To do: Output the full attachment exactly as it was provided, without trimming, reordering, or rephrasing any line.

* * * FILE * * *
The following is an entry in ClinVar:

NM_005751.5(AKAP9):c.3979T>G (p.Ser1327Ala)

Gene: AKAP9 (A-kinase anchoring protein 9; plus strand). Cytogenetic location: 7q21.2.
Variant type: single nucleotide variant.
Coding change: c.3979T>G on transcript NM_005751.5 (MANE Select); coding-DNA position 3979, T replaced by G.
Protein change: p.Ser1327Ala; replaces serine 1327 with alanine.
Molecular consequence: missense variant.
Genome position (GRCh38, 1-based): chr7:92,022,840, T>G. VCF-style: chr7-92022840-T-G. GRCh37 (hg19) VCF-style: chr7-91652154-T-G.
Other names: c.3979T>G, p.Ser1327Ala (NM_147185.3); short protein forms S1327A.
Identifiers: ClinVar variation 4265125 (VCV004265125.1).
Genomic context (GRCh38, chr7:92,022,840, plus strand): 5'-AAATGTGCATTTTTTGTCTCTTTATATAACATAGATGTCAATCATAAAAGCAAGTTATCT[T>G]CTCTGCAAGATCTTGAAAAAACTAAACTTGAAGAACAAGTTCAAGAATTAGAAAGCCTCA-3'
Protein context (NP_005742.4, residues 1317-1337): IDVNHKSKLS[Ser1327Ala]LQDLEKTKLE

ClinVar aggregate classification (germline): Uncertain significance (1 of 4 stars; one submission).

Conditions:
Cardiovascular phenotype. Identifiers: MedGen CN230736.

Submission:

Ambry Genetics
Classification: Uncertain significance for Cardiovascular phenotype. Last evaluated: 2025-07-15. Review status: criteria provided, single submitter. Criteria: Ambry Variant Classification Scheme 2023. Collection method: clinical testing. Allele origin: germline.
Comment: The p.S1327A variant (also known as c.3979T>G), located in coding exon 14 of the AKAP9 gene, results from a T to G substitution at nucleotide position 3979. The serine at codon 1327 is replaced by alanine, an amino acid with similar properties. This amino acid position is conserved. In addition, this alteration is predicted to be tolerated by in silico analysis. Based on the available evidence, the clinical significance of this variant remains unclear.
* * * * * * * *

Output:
The following is an entry in ClinVar:

NM_005751.5(AKAP9):c.3979T>G (p.Ser1327Ala)

Gene: AKAP9 (A-kinase anchoring protein 9; plus strand). Cytogenetic location: 7q21.2.
Variant type: single nucleotide variant.
Coding change: c.3979T>G on transcript NM_005751.5 (MANE Select); coding-DNA position 3979, T replaced by G.
Protein change: p.Ser1327Ala; replaces serine 1327 with alanine.
Molecular consequence: missense variant.
Genome position (GRCh38, 1-based): chr7:92,022,840, T>G. VCF-style: chr7-92022840-T-G. GRCh37 (hg19) VCF-style: chr7-91652154-T-G.
Other names: c.3979T>G, p.Ser1327Ala (NM_147185.3); short protein forms S1327A.
Identifiers: ClinVar variation 4265125 (VCV004265125.1).
Genomic context (GRCh38, chr7:92,022,840, plus strand): 5'-AAATGTGCATTTTTTGTCTCTTTATATAACATAGATGTCAATCATAAAAGCAAGTTATCT[T>G]CTCTGCAAGATCTTGAAAAAACTAAACTTGAAGAACAAGTTCAAGAATTAGAAAGCCTCA-3'
Protein context (NP_005742.4, residues 1317-1337): IDVNHKSKLS[Ser1327Ala]LQDLEKTKLE

ClinVar aggregate classification (germline): Uncertain significance (1 of 4 stars; one submission).

Conditions:
Cardiovascular phenotype. Identifiers: MedGen CN230736.

Submission:

Ambry Genetics
Classification: Uncertain significance for Cardiovascular phenotype. Last evaluated: 2025-07-15. Review status: criteria provided, single submitter. Criteria: Ambry Variant Classification Scheme 2023. Collection method: clinical testing. Allele origin: germline.
Comment: The p.S1327A variant (also known as c.3979T>G), located in coding exon 14 of the AKAP9 gene, results from a T to G substitution at nucleotide position 3979. The serine at codon 1327 is replaced by alanine, an amino acid with similar properties. This amino acid position is conserved. In addition, this alteration is predicted to be tolerated by in silico analysis. Based on the available evidence, the clinical significance of this variant remains unclear.